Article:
I carried Jack in in a sling to his first big outing, a birthday party for his Grandfather’s 50th. He was 5 months old, and wearing a perfectly clean, beautiful little outfit that I had picked out for him shortly before he was born. I was nervous about bringing him around so many people, petrified of the germs that were surely abound. Convinced he would be contaminated, I packed an arsenal heavy with antibacterial wipes and lotions, and brought several clean pacifiers should one of them get dropped onto the filthy ground.
My stress level was higher than the alcohol content of the lotions I smeared onto Jack’s soft baby skin. Knowing I couldn’t get away with keeping him all to myself though, I did manage to let a few family members and friends hold him. It’s a rite of passage, I believe, getting through the initial few months as a new parent, making more important decisions than ever before.
I distinctly remember a friend coming up to Jack and I, and saying “It’s so difficult, isn’t it, having a baby. Isn’t it the hardest thing you’ve ever done?”. My response to her was swift. “Absolutely not. It’s a complete joy”. I was horrified by her assumption, and had never even considered for a second allowing myself to realize that yes, it had been less than easy. 5 months earlier, I had been crushed by my decision to get an epidural after 24 hours of prodromal labor. Such a failure I felt like to submit to drugs. Even when nursing was excruciatingly painful and I didn’t sleep for months on end, I never considered it “hard”. I was a mother, and this is what mother’s do.
When Zoe came along though the struggle to be a good mother to a 19 month old and a newborn changed me. I was confident this time around, yet I had never experienced that kind of conflict. Wanting to give 100% of my attention to two children, and learning in the process to divide that in half.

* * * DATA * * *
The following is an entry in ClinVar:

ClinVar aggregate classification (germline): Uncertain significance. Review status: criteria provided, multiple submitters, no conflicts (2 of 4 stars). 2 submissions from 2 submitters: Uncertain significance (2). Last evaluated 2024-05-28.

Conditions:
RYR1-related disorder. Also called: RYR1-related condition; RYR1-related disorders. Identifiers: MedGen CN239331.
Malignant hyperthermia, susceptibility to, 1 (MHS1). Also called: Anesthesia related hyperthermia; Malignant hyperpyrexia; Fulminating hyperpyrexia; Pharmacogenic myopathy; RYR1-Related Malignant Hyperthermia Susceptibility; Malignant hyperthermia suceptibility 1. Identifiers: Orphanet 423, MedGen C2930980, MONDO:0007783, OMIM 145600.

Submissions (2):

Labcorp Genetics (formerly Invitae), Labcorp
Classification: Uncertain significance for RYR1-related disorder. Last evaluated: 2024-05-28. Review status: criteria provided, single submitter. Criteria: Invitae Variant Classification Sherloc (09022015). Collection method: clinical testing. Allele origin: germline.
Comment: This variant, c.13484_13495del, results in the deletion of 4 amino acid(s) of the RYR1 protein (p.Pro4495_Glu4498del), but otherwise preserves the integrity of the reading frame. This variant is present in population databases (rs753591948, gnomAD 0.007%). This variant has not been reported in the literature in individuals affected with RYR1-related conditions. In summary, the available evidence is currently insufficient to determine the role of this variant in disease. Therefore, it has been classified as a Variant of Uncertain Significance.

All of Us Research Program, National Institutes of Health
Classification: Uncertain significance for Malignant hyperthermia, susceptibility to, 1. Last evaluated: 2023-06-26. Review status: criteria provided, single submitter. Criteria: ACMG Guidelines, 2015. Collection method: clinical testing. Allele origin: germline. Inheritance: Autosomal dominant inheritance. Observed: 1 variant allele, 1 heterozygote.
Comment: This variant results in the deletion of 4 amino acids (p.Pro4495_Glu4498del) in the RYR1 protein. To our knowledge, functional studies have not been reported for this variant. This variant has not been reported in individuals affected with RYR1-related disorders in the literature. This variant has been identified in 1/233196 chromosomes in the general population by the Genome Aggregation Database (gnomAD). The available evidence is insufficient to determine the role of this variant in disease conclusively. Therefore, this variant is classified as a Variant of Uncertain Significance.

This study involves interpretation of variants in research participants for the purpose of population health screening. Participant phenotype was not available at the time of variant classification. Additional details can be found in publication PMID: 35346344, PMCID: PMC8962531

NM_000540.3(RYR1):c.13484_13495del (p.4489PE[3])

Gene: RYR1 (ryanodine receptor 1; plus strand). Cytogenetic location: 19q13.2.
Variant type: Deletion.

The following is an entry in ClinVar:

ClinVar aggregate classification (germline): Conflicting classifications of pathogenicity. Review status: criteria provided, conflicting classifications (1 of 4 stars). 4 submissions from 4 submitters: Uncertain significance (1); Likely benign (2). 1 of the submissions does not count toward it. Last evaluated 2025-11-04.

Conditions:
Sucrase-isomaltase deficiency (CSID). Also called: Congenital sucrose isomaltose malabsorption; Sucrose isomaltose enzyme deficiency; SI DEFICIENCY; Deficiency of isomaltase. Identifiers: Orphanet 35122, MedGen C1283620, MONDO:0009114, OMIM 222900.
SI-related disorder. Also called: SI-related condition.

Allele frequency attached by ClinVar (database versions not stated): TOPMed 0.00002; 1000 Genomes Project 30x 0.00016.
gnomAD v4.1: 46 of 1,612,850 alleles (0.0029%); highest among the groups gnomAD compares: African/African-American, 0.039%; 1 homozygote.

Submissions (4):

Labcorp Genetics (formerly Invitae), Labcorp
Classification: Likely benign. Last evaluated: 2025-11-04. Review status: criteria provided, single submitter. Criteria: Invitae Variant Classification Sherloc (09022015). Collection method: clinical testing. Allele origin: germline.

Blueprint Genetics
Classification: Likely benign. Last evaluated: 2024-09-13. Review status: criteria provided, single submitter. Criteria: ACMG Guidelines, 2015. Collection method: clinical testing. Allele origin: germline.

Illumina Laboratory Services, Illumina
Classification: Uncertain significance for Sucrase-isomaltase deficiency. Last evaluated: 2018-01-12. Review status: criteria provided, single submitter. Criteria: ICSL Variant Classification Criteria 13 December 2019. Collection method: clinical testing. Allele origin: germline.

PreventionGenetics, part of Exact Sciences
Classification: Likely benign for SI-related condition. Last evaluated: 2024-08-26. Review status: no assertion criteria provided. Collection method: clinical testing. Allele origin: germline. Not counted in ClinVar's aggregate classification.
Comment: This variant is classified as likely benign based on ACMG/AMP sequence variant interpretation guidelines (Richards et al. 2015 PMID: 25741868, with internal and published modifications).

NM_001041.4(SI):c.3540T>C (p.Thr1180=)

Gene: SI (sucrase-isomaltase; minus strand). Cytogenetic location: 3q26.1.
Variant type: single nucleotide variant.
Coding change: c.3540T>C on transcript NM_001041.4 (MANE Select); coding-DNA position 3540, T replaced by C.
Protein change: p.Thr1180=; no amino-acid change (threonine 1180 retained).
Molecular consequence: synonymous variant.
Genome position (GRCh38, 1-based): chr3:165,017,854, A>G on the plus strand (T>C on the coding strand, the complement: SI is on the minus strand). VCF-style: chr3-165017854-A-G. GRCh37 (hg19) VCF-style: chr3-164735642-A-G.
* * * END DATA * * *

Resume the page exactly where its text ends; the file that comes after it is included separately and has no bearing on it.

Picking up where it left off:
Quite honestly, I haven’t considered parenthood “hard” until recently, when my role as my children’s advocate out in the world has ramped up exponentially. Since moving to Manhattan, many things have been wonderful. It’s when basic necessity is challenged that I’ve run into real problems.
I need a pediatrician I can trust.
I need my kids to breathe clean air in their home.
Doesn’t seem like too much to ask. Yet time and time again, I’ve been called to task in defense of my children.
When we found out that Jack has a severe nut allergy, our pediatrician forgot to follow up with us after the emergency room visit and allergy testing. They forgot to give us an Epinephrine Pen for emergencies, should Jack ever come into contact with a tree nut again. They never even requested the kid’s records from our doctors in California. I stormed the gates and brought it to their attention, holding a personal meeting with the manager of the office. All I got in response was a less than sincere “sorry”. I held out on changing doctors until today. I called Jack’s doctor yesterday and left a message with the receptionist that he was “really struggling” and I needed to speak with her. I never received a return call.
I wish it stopped there.
Twice a day, every other day for the past three months, our neighbor down the hall has been smoking marijuana. The entire hallway fills with smoke, and drafts under our door into our living room and the kid’s bedroom. I’ve left notes under their door, begging them to fix the situation. I’ve called the manager of our building more times than I can count on all of my fingers. We’ve taped our front door, covered it in flannel, turned on fans-everything we can to keep the smoke out of our home.
You see, Jack was recently diagnosed with Reactive Airway Disease. He’s on a nebulizer twice a day to combat irritants in the air. Mostly it’s allergies, but he is quite sensitive and affected by many different things.
Two weeks ago, I demanded a meeting with the head-honcho to get this situation resolved. I walked into his office, clad in Grateful Dead posters (I kid you not) and he told me, with his feet kicked up on the desk, that he would “get to the bottom of it”. They called my neighbor and of course she vehemently denied it. I was told that there was no more they could do.
I’m frustrated. I am blindingly angry. We chose a respectable pediatrician in a city chalk full of renowned medical institutions. We moved into a safe community in Manhattan and pay more than I can even fathom in rent for a small, two bedroom apartment. I feel like no matter how hard I try to keep my children safe and healthy, it’s an epic battle that I’ve thrown on my chain mail for. Discouraged and disappointed, I’m ready to head into this mess with my guns ablaze.
I’m a mother and as a parent this is what we do. We protect our children as best as we can.
I only wish that my concerns were still lifted with a nice, thick layer of antibacterial lotion.
I’m open to any and all advice on this matter. I’ve drafted a letter of intent to our building management to release us from our lease due to the smoke situation, but that’s as far as I’ve taken it thus far.